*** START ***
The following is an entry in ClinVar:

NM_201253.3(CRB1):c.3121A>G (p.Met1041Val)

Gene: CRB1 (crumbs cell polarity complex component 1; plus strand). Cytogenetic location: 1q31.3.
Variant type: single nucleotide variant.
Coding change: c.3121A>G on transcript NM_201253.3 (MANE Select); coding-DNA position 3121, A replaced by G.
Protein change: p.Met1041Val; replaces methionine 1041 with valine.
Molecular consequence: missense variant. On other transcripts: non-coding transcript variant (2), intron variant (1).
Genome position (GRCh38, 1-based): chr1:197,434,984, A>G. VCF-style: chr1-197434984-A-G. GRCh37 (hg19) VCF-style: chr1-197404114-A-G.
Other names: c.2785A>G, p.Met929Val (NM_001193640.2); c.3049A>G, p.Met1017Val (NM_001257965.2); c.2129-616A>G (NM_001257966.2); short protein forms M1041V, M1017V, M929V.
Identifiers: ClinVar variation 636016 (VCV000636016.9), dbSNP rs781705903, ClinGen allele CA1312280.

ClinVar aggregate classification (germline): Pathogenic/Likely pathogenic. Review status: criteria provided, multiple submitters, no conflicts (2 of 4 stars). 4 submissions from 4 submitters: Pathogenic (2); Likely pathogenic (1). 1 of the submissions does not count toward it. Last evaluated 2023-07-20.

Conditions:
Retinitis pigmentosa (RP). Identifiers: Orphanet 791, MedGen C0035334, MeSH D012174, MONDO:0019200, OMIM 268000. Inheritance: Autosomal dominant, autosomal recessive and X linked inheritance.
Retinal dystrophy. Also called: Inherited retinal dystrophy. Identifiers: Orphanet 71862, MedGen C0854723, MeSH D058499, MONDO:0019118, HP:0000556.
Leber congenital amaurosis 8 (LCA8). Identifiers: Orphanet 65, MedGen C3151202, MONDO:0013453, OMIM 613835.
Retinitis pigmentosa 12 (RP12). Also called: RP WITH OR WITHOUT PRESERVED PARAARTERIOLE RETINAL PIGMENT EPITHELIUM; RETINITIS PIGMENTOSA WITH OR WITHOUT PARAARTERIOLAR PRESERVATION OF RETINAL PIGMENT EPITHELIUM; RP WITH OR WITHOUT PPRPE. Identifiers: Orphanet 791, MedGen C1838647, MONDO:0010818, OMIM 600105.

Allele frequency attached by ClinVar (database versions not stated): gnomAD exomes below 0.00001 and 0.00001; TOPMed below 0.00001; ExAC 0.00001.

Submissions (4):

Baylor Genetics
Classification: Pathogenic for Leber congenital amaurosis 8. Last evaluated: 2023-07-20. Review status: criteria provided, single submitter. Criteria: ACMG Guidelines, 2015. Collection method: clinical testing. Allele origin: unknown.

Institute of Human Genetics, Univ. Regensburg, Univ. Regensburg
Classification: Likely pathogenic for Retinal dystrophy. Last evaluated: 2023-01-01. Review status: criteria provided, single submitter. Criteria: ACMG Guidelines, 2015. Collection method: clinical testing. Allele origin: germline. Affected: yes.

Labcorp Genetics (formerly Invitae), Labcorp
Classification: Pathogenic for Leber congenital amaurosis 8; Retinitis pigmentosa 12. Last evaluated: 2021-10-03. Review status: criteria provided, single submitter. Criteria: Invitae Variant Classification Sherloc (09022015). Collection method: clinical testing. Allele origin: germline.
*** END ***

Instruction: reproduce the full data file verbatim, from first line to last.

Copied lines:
The following is an entry in ClinVar:

NM_201253.3(CRB1):c.3121A>G (p.Met1041Val)

Gene: CRB1 (crumbs cell polarity complex component 1; plus strand). Cytogenetic location: 1q31.3.
Variant type: single nucleotide variant.
Coding change: c.3121A>G on transcript NM_201253.3 (MANE Select); coding-DNA position 3121, A replaced by G.
Protein change: p.Met1041Val; replaces methionine 1041 with valine.
Molecular consequence: missense variant. On other transcripts: non-coding transcript variant (2), intron variant (1).
Genome position (GRCh38, 1-based): chr1:197,434,984, A>G. VCF-style: chr1-197434984-A-G. GRCh37 (hg19) VCF-style: chr1-197404114-A-G.
Other names: c.2785A>G, p.Met929Val (NM_001193640.2); c.3049A>G, p.Met1017Val (NM_001257965.2); c.2129-616A>G (NM_001257966.2); short protein forms M1041V, M1017V, M929V.
Identifiers: ClinVar variation 636016 (VCV000636016.9), dbSNP rs781705903, ClinGen allele CA1312280.

ClinVar aggregate classification (germline): Pathogenic/Likely pathogenic. Review status: criteria provided, multiple submitters, no conflicts (2 of 4 stars). 4 submissions from 4 submitters: Pathogenic (2); Likely pathogenic (1). 1 of the submissions does not count toward it. Last evaluated 2023-07-20.

Conditions:
Retinitis pigmentosa (RP). Identifiers: Orphanet 791, MedGen C0035334, MeSH D012174, MONDO:0019200, OMIM 268000. Inheritance: Autosomal dominant, autosomal recessive and X linked inheritance.
Retinal dystrophy. Also called: Inherited retinal dystrophy. Identifiers: Orphanet 71862, MedGen C0854723, MeSH D058499, MONDO:0019118, HP:0000556.
Leber congenital amaurosis 8 (LCA8). Identifiers: Orphanet 65, MedGen C3151202, MONDO:0013453, OMIM 613835.
Retinitis pigmentosa 12 (RP12). Also called: RP WITH OR WITHOUT PRESERVED PARAARTERIOLE RETINAL PIGMENT EPITHELIUM; RETINITIS PIGMENTOSA WITH OR WITHOUT PARAARTERIOLAR PRESERVATION OF RETINAL PIGMENT EPITHELIUM; RP WITH OR WITHOUT PPRPE. Identifiers: Orphanet 791, MedGen C1838647, MONDO:0010818, OMIM 600105.

Allele frequency attached by ClinVar (database versions not stated): gnomAD exomes below 0.00001 and 0.00001; TOPMed below 0.00001; ExAC 0.00001.

Submissions (4):

Baylor Genetics
Classification: Pathogenic for Leber congenital amaurosis 8. Last evaluated: 2023-07-20. Review status: criteria provided, single submitter. Criteria: ACMG Guidelines, 2015. Collection method: clinical testing. Allele origin: unknown.

Institute of Human Genetics, Univ. Regensburg, Univ. Regensburg
Classification: Likely pathogenic for Retinal dystrophy. Last evaluated: 2023-01-01. Review status: criteria provided, single submitter. Criteria: ACMG Guidelines, 2015. Collection method: clinical testing. Allele origin: germline. Affected: yes.

Labcorp Genetics (formerly Invitae), Labcorp
Classification: Pathogenic for Leber congenital amaurosis 8; Retinitis pigmentosa 12. Last evaluated: 2021-10-03. Review status: criteria provided, single submitter. Criteria: Invitae Variant Classification Sherloc (09022015). Collection method: clinical testing. Allele origin: germline.